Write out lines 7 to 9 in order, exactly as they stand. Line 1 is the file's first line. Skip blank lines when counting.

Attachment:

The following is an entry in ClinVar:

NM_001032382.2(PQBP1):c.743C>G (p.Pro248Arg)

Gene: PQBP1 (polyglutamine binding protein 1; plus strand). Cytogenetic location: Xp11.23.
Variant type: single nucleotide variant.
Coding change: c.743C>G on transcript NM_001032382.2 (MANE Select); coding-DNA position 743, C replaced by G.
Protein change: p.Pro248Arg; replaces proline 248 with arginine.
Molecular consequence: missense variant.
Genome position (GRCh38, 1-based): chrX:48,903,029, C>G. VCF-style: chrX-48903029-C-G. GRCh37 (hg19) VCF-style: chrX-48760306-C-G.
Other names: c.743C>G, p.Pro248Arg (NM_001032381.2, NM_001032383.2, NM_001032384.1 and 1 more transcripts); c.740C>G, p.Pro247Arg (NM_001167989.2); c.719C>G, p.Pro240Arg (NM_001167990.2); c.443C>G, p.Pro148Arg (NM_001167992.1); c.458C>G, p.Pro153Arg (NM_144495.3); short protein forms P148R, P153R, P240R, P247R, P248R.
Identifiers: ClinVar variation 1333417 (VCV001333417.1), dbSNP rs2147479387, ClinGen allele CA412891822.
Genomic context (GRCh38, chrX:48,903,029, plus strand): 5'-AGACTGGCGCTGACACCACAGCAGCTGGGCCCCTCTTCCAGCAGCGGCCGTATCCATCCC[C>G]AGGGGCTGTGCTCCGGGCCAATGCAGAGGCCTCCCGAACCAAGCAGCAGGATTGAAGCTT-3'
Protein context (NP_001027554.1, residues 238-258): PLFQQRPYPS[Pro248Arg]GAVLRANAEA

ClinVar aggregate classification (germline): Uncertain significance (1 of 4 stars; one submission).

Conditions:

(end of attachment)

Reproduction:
Molecular consequence: missense variant.
Genome position (GRCh38, 1-based): chrX:48,903,029, C>G. VCF-style: chrX-48903029-C-G. GRCh37 (hg19) VCF-style: chrX-48760306-C-G.
Other names: c.743C>G, p.Pro248Arg (NM_001032381.2, NM_001032383.2, NM_001032384.1 and 1 more transcripts); c.740C>G, p.Pro247Arg (NM_001167989.2); c.719C>G, p.Pro240Arg (NM_001167990.2); c.443C>G, p.Pro148Arg (NM_001167992.1); c.458C>G, p.Pro153Arg (NM_144495.3); short protein forms P148R, P153R, P240R, P247R, P248R.